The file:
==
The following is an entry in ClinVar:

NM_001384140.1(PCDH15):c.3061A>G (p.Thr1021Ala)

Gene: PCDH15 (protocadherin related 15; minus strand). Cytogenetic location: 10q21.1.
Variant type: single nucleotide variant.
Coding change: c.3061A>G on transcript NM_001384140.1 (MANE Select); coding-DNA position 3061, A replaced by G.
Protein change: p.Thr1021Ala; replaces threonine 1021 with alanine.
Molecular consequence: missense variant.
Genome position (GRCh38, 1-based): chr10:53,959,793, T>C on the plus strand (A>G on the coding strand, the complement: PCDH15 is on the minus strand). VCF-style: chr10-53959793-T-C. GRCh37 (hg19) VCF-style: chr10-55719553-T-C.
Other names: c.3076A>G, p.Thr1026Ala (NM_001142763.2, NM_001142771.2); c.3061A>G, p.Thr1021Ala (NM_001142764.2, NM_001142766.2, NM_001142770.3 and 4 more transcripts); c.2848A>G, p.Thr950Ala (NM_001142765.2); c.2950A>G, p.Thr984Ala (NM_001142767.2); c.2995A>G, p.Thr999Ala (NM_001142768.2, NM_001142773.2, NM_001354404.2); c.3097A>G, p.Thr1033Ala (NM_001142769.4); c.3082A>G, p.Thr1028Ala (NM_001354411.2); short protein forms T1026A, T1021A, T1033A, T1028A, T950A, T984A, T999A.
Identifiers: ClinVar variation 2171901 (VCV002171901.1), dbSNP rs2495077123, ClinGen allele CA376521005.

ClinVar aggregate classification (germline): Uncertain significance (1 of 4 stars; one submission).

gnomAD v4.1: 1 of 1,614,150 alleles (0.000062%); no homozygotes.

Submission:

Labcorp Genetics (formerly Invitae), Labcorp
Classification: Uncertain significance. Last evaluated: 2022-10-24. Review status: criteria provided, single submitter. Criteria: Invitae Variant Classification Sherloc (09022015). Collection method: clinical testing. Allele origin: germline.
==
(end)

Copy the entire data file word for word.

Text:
The following is an entry in ClinVar:

NM_001384140.1(PCDH15):c.3061A>G (p.Thr1021Ala)

Gene: PCDH15 (protocadherin related 15; minus strand). Cytogenetic location: 10q21.1.
Variant type: single nucleotide variant.
Coding change: c.3061A>G on transcript NM_001384140.1 (MANE Select); coding-DNA position 3061, A replaced by G.
Protein change: p.Thr1021Ala; replaces threonine 1021 with alanine.
Molecular consequence: missense variant.
Genome position (GRCh38, 1-based): chr10:53,959,793, T>C on the plus strand (A>G on the coding strand, the complement: PCDH15 is on the minus strand). VCF-style: chr10-53959793-T-C. GRCh37 (hg19) VCF-style: chr10-55719553-T-C.
Other names: c.3076A>G, p.Thr1026Ala (NM_001142763.2, NM_001142771.2); c.3061A>G, p.Thr1021Ala (NM_001142764.2, NM_001142766.2, NM_001142770.3 and 4 more transcripts); c.2848A>G, p.Thr950Ala (NM_001142765.2); c.2950A>G, p.Thr984Ala (NM_001142767.2); c.2995A>G, p.Thr999Ala (NM_001142768.2, NM_001142773.2, NM_001354404.2); c.3097A>G, p.Thr1033Ala (NM_001142769.4); c.3082A>G, p.Thr1028Ala (NM_001354411.2); short protein forms T1026A, T1021A, T1033A, T1028A, T950A, T984A, T999A.
Identifiers: ClinVar variation 2171901 (VCV002171901.1), dbSNP rs2495077123, ClinGen allele CA376521005.

ClinVar aggregate classification (germline): Uncertain significance (1 of 4 stars; one submission).

gnomAD v4.1: 1 of 1,614,150 alleles (0.000062%); no homozygotes.

Submission:

Labcorp Genetics (formerly Invitae), Labcorp
Classification: Uncertain significance. Last evaluated: 2022-10-24. Review status: criteria provided, single submitter. Criteria: Invitae Variant Classification Sherloc (09022015). Collection method: clinical testing. Allele origin: germline.